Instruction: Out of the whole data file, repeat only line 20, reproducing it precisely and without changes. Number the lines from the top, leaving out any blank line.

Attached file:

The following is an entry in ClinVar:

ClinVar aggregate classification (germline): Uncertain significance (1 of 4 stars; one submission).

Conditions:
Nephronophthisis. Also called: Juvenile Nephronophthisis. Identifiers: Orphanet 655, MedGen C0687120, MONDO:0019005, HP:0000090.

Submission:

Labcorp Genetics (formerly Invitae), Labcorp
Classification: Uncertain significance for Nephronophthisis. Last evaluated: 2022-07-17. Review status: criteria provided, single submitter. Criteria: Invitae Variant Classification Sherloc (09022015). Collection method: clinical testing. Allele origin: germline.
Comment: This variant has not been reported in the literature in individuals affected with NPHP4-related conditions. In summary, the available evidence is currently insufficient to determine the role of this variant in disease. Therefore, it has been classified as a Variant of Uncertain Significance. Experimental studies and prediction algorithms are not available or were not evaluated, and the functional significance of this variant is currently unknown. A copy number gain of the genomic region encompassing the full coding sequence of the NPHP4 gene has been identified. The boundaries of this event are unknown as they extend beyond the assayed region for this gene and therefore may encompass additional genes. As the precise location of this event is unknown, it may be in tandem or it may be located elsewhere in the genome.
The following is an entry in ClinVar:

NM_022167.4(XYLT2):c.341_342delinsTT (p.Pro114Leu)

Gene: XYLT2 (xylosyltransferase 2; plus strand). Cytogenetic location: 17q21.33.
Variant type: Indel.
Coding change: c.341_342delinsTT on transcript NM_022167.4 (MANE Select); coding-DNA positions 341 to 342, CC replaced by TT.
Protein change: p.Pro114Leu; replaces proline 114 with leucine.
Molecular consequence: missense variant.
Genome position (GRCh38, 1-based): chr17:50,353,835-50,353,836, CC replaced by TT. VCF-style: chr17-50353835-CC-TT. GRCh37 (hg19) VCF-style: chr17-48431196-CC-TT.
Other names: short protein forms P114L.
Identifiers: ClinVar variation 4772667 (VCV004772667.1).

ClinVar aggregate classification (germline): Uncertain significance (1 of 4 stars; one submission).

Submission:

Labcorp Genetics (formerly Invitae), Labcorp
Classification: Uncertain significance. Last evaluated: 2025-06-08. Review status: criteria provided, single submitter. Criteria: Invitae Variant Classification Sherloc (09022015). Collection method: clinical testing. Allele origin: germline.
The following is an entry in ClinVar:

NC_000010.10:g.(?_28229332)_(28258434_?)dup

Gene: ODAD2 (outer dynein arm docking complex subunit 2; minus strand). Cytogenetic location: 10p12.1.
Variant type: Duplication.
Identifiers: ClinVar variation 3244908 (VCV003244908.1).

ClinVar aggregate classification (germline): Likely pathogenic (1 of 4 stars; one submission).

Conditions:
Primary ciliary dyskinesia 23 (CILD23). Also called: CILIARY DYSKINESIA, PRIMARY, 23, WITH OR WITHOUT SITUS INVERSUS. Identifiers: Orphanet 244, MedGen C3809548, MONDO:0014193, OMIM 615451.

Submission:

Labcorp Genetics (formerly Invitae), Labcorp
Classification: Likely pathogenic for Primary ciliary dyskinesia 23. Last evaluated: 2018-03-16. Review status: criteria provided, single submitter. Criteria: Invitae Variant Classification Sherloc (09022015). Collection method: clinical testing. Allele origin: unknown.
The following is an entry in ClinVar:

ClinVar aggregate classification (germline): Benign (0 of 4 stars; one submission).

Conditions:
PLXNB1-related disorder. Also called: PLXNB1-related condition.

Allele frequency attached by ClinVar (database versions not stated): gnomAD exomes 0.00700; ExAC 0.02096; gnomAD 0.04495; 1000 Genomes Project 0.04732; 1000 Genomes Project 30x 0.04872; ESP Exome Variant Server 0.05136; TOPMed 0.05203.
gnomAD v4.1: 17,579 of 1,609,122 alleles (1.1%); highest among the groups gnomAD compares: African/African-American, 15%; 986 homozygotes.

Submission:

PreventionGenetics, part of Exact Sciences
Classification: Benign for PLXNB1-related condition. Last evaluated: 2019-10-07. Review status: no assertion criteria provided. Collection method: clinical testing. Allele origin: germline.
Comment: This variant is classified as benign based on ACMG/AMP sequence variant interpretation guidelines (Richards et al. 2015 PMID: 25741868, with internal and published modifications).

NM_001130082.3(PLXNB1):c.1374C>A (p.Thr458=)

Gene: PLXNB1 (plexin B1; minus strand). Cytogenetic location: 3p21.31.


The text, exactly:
Submission: